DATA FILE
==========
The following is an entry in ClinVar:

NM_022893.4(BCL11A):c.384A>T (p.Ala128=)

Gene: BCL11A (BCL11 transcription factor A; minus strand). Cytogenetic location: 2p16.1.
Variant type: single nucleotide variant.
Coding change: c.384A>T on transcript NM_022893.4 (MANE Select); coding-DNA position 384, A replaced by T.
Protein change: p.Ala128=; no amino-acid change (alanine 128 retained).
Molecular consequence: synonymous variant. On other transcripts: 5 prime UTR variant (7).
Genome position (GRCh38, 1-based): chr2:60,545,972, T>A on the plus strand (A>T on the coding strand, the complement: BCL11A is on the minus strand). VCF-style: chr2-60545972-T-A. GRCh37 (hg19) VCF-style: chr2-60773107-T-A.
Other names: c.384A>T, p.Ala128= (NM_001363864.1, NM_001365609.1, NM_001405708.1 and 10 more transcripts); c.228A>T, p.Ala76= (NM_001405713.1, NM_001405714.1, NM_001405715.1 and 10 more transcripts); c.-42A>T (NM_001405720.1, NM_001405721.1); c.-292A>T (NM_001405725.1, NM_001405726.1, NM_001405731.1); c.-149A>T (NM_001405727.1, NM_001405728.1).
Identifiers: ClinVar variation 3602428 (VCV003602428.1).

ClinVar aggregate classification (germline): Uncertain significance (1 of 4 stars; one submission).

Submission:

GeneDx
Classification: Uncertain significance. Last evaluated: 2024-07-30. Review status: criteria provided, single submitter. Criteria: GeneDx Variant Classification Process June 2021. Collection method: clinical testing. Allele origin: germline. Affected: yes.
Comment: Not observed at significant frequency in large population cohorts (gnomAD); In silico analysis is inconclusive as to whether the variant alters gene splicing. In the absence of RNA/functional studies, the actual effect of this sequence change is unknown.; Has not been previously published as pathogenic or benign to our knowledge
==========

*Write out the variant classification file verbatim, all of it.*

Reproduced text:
The following is an entry in ClinVar:

NM_022893.4(BCL11A):c.384A>T (p.Ala128=)

Gene: BCL11A (BCL11 transcription factor A; minus strand). Cytogenetic location: 2p16.1.
Variant type: single nucleotide variant.
Coding change: c.384A>T on transcript NM_022893.4 (MANE Select); coding-DNA position 384, A replaced by T.
Protein change: p.Ala128=; no amino-acid change (alanine 128 retained).
Molecular consequence: synonymous variant. On other transcripts: 5 prime UTR variant (7).
Genome position (GRCh38, 1-based): chr2:60,545,972, T>A on the plus strand (A>T on the coding strand, the complement: BCL11A is on the minus strand). VCF-style: chr2-60545972-T-A. GRCh37 (hg19) VCF-style: chr2-60773107-T-A.
Other names: c.384A>T, p.Ala128= (NM_001363864.1, NM_001365609.1, NM_001405708.1 and 10 more transcripts); c.228A>T, p.Ala76= (NM_001405713.1, NM_001405714.1, NM_001405715.1 and 10 more transcripts); c.-42A>T (NM_001405720.1, NM_001405721.1); c.-292A>T (NM_001405725.1, NM_001405726.1, NM_001405731.1); c.-149A>T (NM_001405727.1, NM_001405728.1).
Identifiers: ClinVar variation 3602428 (VCV003602428.1).

ClinVar aggregate classification (germline): Uncertain significance (1 of 4 stars; one submission).

Submission:

GeneDx
Classification: Uncertain significance. Last evaluated: 2024-07-30. Review status: criteria provided, single submitter. Criteria: GeneDx Variant Classification Process June 2021. Collection method: clinical testing. Allele origin: germline. Affected: yes.
Comment: Not observed at significant frequency in large population cohorts (gnomAD); In silico analysis is inconclusive as to whether the variant alters gene splicing. In the absence of RNA/functional studies, the actual effect of this sequence change is unknown.; Has not been previously published as pathogenic or benign to our knowledge